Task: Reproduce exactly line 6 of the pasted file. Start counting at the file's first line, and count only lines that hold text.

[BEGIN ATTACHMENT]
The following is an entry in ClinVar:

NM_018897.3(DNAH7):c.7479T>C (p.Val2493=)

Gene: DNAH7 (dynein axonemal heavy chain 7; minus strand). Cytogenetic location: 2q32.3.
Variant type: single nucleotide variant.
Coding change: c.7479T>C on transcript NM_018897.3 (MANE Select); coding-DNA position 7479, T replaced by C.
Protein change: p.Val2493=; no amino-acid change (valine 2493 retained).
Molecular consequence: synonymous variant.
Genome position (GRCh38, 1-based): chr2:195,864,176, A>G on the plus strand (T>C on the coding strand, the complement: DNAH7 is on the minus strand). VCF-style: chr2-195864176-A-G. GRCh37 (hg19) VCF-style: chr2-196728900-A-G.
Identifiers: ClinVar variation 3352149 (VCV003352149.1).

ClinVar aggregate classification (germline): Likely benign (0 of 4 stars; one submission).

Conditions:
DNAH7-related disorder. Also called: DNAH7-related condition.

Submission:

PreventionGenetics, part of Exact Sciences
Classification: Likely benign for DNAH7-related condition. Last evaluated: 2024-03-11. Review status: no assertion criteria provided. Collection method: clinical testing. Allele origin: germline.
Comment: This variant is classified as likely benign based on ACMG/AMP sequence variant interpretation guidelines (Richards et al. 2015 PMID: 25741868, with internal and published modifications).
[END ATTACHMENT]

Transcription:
Protein change: p.Val2493=; no amino-acid change (valine 2493 retained).